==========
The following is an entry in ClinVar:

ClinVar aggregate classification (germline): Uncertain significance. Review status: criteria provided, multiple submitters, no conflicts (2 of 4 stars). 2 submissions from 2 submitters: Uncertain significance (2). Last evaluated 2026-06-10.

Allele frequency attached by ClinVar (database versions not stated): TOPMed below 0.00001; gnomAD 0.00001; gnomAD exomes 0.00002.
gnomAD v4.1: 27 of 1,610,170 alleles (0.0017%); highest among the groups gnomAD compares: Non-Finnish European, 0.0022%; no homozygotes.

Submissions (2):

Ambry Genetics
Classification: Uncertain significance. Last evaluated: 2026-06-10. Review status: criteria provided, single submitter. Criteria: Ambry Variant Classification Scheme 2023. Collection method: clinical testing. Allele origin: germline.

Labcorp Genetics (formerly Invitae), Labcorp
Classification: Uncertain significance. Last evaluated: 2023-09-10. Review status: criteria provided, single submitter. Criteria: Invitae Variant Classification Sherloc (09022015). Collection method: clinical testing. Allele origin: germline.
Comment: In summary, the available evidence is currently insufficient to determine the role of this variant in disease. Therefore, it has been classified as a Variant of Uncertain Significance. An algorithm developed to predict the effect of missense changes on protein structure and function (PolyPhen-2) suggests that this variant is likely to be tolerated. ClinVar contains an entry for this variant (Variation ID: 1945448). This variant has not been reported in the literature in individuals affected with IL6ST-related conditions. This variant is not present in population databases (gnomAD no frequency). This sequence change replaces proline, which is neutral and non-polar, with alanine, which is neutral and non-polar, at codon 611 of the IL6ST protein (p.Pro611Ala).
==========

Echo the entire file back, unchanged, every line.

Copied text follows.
The following is an entry in ClinVar:

ClinVar aggregate classification (germline): Uncertain significance. Review status: criteria provided, multiple submitters, no conflicts (2 of 4 stars). 2 submissions from 2 submitters: Uncertain significance (2). Last evaluated 2026-06-10.

Allele frequency attached by ClinVar (database versions not stated): TOPMed below 0.00001; gnomAD 0.00001; gnomAD exomes 0.00002.
gnomAD v4.1: 27 of 1,610,170 alleles (0.0017%); highest among the groups gnomAD compares: Non-Finnish European, 0.0022%; no homozygotes.

Submissions (2):

Ambry Genetics
Classification: Uncertain significance. Last evaluated: 2026-06-10. Review status: criteria provided, single submitter. Criteria: Ambry Variant Classification Scheme 2023. Collection method: clinical testing. Allele origin: germline.

Labcorp Genetics (formerly Invitae), Labcorp
Classification: Uncertain significance. Last evaluated: 2023-09-10. Review status: criteria provided, single submitter. Criteria: Invitae Variant Classification Sherloc (09022015). Collection method: clinical testing. Allele origin: germline.
Comment: In summary, the available evidence is currently insufficient to determine the role of this variant in disease. Therefore, it has been classified as a Variant of Uncertain Significance. An algorithm developed to predict the effect of missense changes on protein structure and function (PolyPhen-2) suggests that this variant is likely to be tolerated. ClinVar contains an entry for this variant (Variation ID: 1945448). This variant has not been reported in the literature in individuals affected with IL6ST-related conditions. This variant is not present in population databases (gnomAD no frequency). This sequence change replaces proline, which is neutral and non-polar, with alanine, which is neutral and non-polar, at codon 611 of the IL6ST protein (p.Pro611Ala).